Wednesday, October 17, 2012

The importance of being funny: Sullivan’s Travels (1941)

Actor Joel McCrea as Sullivan
Raj Kapoor in Shree 420

In writer-director Preston Sturges’ film Sullivan’s Travels (1941), Sullivan, a young, successful Hollywood film director (played by Joel McCrea) takes to the road by foot, in rags that he borrows from the studio’s costume department, to discover for himself what poverty is so that he can return with aplomb to make his dream project, a cinematic treatise on poverty.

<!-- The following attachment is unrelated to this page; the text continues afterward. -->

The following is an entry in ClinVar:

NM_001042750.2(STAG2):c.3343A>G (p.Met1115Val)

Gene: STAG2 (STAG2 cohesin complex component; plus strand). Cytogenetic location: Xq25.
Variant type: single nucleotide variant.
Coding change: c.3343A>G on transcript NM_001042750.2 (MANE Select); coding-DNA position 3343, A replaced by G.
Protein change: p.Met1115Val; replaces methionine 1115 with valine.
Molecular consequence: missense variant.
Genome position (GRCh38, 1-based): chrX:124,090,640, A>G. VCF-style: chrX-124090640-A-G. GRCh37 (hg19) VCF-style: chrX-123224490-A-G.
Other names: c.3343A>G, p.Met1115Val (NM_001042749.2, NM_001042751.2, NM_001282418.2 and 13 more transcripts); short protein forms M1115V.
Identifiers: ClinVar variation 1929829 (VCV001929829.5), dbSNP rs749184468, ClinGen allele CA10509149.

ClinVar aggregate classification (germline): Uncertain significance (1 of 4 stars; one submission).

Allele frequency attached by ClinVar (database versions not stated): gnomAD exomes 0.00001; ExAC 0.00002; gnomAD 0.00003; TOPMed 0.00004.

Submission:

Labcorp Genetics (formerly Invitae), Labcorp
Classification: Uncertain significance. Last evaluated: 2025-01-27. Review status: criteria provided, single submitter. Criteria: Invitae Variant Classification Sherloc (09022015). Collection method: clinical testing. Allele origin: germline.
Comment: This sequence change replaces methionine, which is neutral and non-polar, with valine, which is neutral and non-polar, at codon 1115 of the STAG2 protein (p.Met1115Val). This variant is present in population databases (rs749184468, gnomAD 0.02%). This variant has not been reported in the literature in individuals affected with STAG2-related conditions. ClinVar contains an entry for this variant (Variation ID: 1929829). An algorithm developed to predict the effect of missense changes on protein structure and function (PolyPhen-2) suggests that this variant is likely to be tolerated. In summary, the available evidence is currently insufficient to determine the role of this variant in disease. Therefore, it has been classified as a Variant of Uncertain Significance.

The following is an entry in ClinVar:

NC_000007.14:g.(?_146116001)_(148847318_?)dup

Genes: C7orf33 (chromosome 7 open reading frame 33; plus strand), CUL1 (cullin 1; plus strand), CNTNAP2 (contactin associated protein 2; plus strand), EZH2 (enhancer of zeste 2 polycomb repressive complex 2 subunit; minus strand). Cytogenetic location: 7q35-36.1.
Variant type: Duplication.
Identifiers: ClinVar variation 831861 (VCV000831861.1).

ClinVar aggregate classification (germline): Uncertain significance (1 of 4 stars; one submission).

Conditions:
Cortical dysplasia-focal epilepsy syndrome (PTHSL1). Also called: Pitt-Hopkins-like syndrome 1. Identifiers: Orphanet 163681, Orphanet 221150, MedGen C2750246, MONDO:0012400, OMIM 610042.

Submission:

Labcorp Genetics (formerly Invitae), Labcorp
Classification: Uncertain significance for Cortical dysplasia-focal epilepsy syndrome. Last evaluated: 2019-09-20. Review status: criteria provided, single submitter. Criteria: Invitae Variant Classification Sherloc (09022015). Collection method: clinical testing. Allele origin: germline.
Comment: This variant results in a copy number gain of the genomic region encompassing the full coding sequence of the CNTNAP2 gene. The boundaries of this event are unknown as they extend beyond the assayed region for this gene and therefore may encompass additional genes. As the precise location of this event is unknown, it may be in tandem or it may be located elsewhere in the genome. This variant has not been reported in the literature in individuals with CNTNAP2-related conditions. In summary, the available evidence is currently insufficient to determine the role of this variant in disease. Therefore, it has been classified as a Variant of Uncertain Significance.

In his tramp-like outfit, complete with a poignant-looking bundle hanging from a stick over his shoulder—very Chaplinesque—Sullivan verily resembles, in the Indian context, Raj Kapoor in Shree 420 (1955), who, in the beginning of the film, in ill-fitting attire, is pitted against the open landscape as he sets out on foot to Bombay. However, while Raj is really an impoverished tramp who plans to make it big in Bombay, and is all alone in the world, Sullivan, who is anything but impoverished and alone, plans to make a big social statement, and has an entourage following in a truck—this at the insistence of his producers who want him to stay safe. Sullivan is hell-bent on making a grand film on indigence, much to the chagrin of his shrewd producers who wish that Sullivan would stick to his trademark comedies, which make people laugh and rake in the profits.